Zamia furfuracea or Cardboard Palm is a striking cycad with a very unusual shape and beautiful foliage.
It is a fossil plant from the time of the dinosaurs.
It is widespread as a houseplant in temperate zones, as a container plant in subtropical zones and in the garden in the tropics.
It is can also easily be trained as a bonsai.
Easy to keep but be very cautious: all parts of the plant are highly toxic to humans and animals! The symptoms range from liver and kidney failure to paralysis. For small children and pets the poisoning can also be lethal. There is no known treatment against this poisoning.
The plant has a short underground stem that can measure 20 cm in diameter. It grows very slowly the first year but thereafter accelerates growth significantly. It usually reaches 1.3 m high but can sometimes grow up to 2 m.
The leaves grow from the center of the plant. Each leave is 50-150 cm long with a petiole 15-30 cm long and 6-12 pairs of extremely stiff, hairy, green leaflets. These leaflets grow to 8-20 cm long and 3-5 cm wide. Sometimes the leaflets are serrated at the top. The circular crown of leaves resembles ferns or palm leaves. They stand upright in the sunlight, horizontally in the shade.
The plant produces a rusty-brown cone in the middle of the female plant. The egg-shaped seed-producing female cones and smaller pollen-producing male cones appear on separate plants. Pollination is done by certain insects, namely the beetle Rhopalotria mollis.
Cardboard palm, Cycas
Zamia crassifolia, Zamia furfuracea var. trewii, Zamia fusca var. latifolia
The name comes from the Latin zamia meaning pine nut and furfuracea meaning mealy or scaly.
The cardboard palm grows in warm sandy coastal plains.
USDA zone 9-11, -2,2 °C
Sandy and well drained
Optimal temperature: 26-28 °C
Minimal temperature: 13-15 °C
Dies at: -2,2 °C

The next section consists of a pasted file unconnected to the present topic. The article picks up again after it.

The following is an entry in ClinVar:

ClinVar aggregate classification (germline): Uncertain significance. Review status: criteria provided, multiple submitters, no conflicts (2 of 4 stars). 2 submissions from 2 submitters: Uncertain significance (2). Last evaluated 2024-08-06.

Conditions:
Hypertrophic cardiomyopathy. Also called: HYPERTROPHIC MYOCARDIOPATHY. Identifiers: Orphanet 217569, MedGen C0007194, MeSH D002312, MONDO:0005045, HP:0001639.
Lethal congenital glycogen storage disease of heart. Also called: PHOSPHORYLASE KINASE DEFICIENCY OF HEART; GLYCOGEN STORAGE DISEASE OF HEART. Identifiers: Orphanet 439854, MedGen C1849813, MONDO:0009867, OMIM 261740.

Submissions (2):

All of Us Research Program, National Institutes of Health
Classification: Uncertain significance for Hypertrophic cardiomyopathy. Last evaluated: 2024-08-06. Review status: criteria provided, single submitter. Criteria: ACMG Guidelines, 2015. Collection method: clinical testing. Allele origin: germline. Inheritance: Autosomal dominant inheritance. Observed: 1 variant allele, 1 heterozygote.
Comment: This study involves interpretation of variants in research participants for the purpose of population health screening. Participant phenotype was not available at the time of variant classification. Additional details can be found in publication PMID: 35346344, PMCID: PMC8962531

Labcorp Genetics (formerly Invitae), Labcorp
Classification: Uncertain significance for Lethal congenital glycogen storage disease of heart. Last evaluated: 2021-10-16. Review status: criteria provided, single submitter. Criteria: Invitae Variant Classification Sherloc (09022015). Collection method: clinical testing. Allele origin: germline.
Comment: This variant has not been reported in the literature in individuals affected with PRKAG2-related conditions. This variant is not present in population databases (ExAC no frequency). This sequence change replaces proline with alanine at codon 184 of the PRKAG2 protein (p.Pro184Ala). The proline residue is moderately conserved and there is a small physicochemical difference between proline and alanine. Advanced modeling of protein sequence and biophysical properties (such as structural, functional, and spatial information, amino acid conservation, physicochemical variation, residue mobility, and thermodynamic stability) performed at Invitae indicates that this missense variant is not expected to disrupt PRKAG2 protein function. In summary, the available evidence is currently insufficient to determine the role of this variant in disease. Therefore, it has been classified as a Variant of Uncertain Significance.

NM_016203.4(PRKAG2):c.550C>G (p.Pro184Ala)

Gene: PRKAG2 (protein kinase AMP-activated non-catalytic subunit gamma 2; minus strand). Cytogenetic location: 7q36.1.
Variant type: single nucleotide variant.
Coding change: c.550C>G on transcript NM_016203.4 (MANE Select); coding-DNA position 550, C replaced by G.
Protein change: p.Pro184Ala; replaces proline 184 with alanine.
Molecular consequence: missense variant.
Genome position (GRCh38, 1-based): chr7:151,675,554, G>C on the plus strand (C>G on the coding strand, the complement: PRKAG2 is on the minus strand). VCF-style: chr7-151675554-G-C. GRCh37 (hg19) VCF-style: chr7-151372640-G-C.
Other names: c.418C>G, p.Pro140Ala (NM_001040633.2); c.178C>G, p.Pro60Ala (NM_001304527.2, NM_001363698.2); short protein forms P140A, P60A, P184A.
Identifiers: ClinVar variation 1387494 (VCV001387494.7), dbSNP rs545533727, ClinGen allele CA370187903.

Full sun to partial shade. It grows best and becomes the largest at 30% shade.
Water only when the substrate is completely dry, pour water till it flows out of the bottom of the pot. It is drought resistant and stores water in the tuber.
Needs fertilizer only once a year in spring: mulch with organic material (bark and leaf) or provide palm fertilizer.
Every 3 years.
The cardboard palm can only be propagated by the fleshy, bright crimson-colored seeds produced by female plants. The germination process is very slow and difficult to succeed in cultivation. As a result, many plants which are sold for use in horticulture, are illegally collected in the wild, which led to the species being classified as threatened.
- remove the outer red tissue around the seed with a knife because it contains germination inhibitors
- scarificeer the seeds on the side opposite the hilum (where it was stuck to the plant) down to the soft tissue
- prepare a substrate of equal parts sand, peat moss and bark
- cover the seeds with a thin layer of this substrate
- moisten en keep moist
- 18-24 °C room temperature
- the seedlings can be transplanted 6 weeks after germination
- germination time: with scarification 10 days to 3 months, without scarification: 1 year or more
- germination ratio: rarely more than 30%.
- Zamia furfuracea: Forest & Kim Starr